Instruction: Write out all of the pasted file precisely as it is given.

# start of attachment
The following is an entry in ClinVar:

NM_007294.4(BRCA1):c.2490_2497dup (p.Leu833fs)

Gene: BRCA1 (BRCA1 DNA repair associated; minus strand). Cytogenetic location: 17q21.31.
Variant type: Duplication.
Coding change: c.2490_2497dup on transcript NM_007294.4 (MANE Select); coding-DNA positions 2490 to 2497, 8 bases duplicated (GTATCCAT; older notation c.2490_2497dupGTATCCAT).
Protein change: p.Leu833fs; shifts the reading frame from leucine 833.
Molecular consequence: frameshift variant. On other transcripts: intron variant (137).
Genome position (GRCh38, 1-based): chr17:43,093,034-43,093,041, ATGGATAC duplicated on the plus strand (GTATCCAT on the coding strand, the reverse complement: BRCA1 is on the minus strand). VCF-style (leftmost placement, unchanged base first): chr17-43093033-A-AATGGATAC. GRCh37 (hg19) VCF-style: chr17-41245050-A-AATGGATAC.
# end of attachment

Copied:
The following is an entry in ClinVar:

NM_007294.4(BRCA1):c.2490_2497dup (p.Leu833fs)

Gene: BRCA1 (BRCA1 DNA repair associated; minus strand). Cytogenetic location: 17q21.31.
Variant type: Duplication.
Coding change: c.2490_2497dup on transcript NM_007294.4 (MANE Select); coding-DNA positions 2490 to 2497, 8 bases duplicated (GTATCCAT; older notation c.2490_2497dupGTATCCAT).
Protein change: p.Leu833fs; shifts the reading frame from leucine 833.
Molecular consequence: frameshift variant. On other transcripts: intron variant (137).
Genome position (GRCh38, 1-based): chr17:43,093,034-43,093,041, ATGGATAC duplicated on the plus strand (GTATCCAT on the coding strand, the reverse complement: BRCA1 is on the minus strand). VCF-style (leftmost placement, unchanged base first): chr17-43093033-A-AATGGATAC. GRCh37 (hg19) VCF-style: chr17-41245050-A-AATGGATAC.